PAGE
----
West Virginia residents who apply for welfare now are subject to a drug screening, state health officials announced Monday.
The West Virginia Department of Health and Human Resources has implemented a requirement that people who apply for assistance from the Temporary Assistance for Needy Families (TANF) program pass a drug screening.
The requirement was implemented Oct. 23, according to a news release from the DHHR. The requirement was part of a three-year pilot program that the state Legislature passed in 2016, but it required approval from the U.S. Administration for Children and Families, the release says.
Now, when people apply for TANF, they must complete a questionnaire to determine suspicion of drug use. Those who are suspected of using illegal drugs are sent for drug testing. Those who test positive are referred to substance abuse treatment and a job skills program.
Caretaker relatives, such as grandparents, are exempt from taking the questionnaire as long as they’re not included in the benefit, the DHHR said.
The drug-use questionnaire includes 14 questions about the previous 12 months that applicants are required to respond to with “yes,” “no” or “not applicable.” Questions include “Have you ever used drugs other than those required for medical reasons?” “Do you abuse more than one drug at a time?” “Are you always able to stop using drugs when you want to?” and “Do you ever feel bad or guilty about your drug use?” The questionnaires answers are tallied, and applicants with a score of moderate to severe drug use are required to have a drug test. A “yes” response to one particular question, “Have you been convicted of a drug-related offense within the last three years?” automatically requires recipients to be drug tested.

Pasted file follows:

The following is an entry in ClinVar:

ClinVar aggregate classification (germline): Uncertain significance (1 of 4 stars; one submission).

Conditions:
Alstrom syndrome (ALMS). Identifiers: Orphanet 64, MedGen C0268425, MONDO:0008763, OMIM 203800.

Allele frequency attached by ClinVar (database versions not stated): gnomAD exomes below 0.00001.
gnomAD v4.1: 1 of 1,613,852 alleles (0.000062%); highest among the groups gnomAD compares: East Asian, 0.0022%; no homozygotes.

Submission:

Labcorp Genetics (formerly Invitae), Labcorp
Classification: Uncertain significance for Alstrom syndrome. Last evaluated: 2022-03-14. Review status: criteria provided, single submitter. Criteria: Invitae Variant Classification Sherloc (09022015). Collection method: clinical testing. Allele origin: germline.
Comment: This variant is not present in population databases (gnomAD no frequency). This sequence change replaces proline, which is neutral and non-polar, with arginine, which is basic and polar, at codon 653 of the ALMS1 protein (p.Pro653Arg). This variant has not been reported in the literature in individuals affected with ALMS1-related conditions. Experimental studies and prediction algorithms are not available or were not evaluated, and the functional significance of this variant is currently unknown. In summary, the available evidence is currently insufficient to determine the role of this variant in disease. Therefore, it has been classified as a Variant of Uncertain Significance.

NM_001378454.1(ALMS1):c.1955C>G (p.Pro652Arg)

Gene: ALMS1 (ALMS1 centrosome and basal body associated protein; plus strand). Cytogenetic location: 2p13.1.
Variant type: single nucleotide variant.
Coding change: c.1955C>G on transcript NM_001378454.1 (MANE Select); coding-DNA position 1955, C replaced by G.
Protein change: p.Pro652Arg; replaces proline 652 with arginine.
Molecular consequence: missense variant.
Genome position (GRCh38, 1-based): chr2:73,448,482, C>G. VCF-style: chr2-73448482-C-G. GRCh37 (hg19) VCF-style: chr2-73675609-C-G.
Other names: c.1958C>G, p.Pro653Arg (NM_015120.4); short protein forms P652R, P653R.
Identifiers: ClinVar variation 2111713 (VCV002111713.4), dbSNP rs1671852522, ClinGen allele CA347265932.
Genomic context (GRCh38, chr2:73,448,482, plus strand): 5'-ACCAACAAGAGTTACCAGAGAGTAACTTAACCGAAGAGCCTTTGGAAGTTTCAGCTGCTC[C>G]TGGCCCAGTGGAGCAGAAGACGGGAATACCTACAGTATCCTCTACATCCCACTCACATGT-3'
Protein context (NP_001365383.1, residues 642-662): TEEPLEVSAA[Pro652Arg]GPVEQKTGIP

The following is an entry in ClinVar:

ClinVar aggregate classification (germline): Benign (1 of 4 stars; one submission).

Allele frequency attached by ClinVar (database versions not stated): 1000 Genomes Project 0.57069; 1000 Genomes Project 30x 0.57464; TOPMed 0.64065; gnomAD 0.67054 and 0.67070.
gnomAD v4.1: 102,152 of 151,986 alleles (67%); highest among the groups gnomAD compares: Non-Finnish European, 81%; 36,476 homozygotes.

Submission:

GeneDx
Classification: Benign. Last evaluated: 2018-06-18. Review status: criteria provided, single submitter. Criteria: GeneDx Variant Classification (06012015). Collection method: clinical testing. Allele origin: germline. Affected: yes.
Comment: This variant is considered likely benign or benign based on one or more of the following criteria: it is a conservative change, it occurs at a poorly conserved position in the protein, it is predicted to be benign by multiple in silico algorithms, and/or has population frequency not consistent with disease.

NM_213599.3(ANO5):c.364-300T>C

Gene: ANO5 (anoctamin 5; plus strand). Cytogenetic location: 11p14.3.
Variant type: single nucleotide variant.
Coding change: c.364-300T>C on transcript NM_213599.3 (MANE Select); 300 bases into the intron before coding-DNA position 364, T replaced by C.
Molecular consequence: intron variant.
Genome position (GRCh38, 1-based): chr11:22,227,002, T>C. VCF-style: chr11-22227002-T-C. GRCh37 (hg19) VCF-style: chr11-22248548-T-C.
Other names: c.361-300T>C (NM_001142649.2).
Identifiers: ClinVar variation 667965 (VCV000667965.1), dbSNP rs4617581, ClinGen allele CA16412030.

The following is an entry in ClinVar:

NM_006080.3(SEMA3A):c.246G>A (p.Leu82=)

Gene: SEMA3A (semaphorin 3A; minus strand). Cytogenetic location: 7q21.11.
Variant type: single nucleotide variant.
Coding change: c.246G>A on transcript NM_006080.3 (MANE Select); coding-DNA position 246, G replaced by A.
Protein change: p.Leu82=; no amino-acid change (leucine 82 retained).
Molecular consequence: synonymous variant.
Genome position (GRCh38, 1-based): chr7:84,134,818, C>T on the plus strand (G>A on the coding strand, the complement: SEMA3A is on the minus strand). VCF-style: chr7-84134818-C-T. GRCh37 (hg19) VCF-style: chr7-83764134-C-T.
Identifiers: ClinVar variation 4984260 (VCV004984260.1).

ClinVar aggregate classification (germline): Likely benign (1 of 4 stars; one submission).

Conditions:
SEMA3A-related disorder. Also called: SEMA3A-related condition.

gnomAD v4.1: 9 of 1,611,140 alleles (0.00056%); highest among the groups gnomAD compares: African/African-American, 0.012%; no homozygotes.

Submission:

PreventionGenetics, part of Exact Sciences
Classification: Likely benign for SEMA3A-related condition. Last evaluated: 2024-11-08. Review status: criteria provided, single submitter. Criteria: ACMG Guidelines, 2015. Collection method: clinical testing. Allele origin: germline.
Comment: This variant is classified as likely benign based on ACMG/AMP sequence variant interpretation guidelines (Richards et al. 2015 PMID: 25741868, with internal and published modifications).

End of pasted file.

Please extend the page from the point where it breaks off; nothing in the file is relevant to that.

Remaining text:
A fiscal note provided by the Legislature estimated the drug-testing program will cost around $55,000 in federal TANF funds the first year and around $22,000 for each year after. Those estimates don’t include the increased drug-treatment costs that Medicaid would pick up.
The bill passed handily in both the Senate and the House of Delegates in 2016. Lawmakers who supported it argued that government assistance shouldn’t be used to support drug use.
But policy exports and advocates for the poor have criticized it.
A 2011 report from the U.S. Department of Health and Human Resources says that most estimates find that drug abuse among TANF recipients is between 5 and 10 percent, only a few points higher than among the general population. The report also found that none of the states that implemented a drug-testing requirement for TANF recipients estimated saving money because of the program.
Sean O’Leary, a senior policy analyst for the West Virginia Center on Budget and Policy, said Monday the drug-testing requirement is a program that sounds good in theory but doesn’t work. There’s no evidence to suggest that drug abuse is more prevalent among those who receive TANF, he said.
“There’s no evidence that it helps prevent substance abuse,” he said.
The program would also require TANF recipients to pay for costly substance abuse treatment that it doesn’t pay for while taking away assistance that could have potentially been used to pay for that treatment, he said.
“It’s going to create more barriers to people getting treatment,” he said.